To explain why the main idea of Near fails, especially for Australians, I am required to explain a few things. Near is advertised as a form of social network where you can not only hook up with your friends, but with people near you who own a Vita. However, for this to work on WiFi-only models, the Vita uses a system called Skyhook, where nearby wireless LAN hotspots are used to calculate your position.
While there may be wireless hotspots in the big capital cities that are registered on Skyhook, in a backwater country town like mine there are pretty much no hotspots to speak of for this to actually work. You can "register" your own hotspot as part of the Skyhook network...but this takes weeks. So your only option is to go outside on an extremely sunny day and hold your 3G Vita to the sky similar to that famous scene of the Lion King, and pray that it picks up the GPS signal, at which point you can’t see the screen due to lots of glare. The days it did pick up a GPS signal, it put me several streets away from where I actually was.
Doesn't matter though; there were no people with Vitas around there anyway. (foreveralone?)
So I eventually just had to default to my friends list; there were a lot more people I could test it with over the internet…which kind of defeats the purpose of the proximity functions, doesn’t it? I mean, the main idea of Near was that you could hook up with local gamers, but I eventually just dropped down to net friends. I have no words to describe this. This probably works perfectly in Japan and somewhat well in the US, but Australians, as always, get shafted. I’d like to point out that turning on the auto-update function may have been responsible for my Vita crashing a couple of times as well. Just saying.
Content Manager: Sigh, long gone have the days where it's possible to just plug a PSP in and move MP3s and photos to the memory stick willy-nilly. But no, I have to go and download software on PC just to get some movies onto my Vita.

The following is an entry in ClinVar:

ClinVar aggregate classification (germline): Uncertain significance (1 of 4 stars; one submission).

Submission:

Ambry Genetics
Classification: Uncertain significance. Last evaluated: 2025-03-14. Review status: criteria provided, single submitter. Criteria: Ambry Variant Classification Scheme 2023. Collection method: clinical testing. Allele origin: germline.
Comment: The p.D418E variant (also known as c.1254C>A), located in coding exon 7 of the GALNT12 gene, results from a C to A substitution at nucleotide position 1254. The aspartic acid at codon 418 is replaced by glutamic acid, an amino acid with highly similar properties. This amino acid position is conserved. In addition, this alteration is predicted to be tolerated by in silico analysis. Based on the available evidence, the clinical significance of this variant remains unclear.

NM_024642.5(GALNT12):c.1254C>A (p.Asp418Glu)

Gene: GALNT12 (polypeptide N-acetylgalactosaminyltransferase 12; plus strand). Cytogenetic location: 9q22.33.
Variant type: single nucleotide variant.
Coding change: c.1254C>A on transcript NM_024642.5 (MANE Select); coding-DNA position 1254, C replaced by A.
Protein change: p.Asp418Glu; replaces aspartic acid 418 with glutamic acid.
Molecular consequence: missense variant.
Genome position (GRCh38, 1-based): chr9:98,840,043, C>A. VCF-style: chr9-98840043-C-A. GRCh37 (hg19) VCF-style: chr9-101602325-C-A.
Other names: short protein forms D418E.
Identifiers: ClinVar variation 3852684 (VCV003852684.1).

I’d also like to point out that not only does your Vita need to be the latest firmware to use the software, you have to be on the internet at the time to actually transfer content on said PC, so it can confirm this. Surprisingly I can back up savegames and such on the memory card to my hard drive - I thought Sony would be a little more paranoid about this - but it still doesn't beat the PSP's USB connection mode.
Browser: In an age where my phone's browser can get a browser test score equal to my PC's web browser; surely a more powerful device than my phone would be able to at least somewhat match the performance. But no, loading is slow, scrolling is sluggish and it fails to support even basic HTML5 and Flash functions making it unable to do something like browse YouTube. Sony really should fix this right away. Either that or offer me a dedicated YouTube app. I want my videos!
Remote Play: Attempting to hook this up to my PlayStation 3 was quite easy; however the performance and quality of the experience was not even close to what I would expect. None of my PS3 games would work, nor would my PSN games. The only game that I got to work was the PSX classic Syphon Filter, and it was cropped to an annoyingly small window with obvious quality degradation comparable to 360p streaming video, and a lot of input lag. The distance between my Vita and my PS3 was about (unobstructed) four feet. Unacceptable.
With the unfortunate mis-step of having Near’s main idea tripping over our little island and some other slightly crippled areas of functionality, the Vita’s strengths AND weaknesses seems to want to focus us on the portable gaming and not using this as a global media device. I can’t say I have too much of a problem with this - this is supposed to be a portable console after all - but while there are issues that do need to be sorted out, everything else on the Vita glides along without a hitch, and using this software for gaming and purely gaming can’t really get more of a recommendation from me.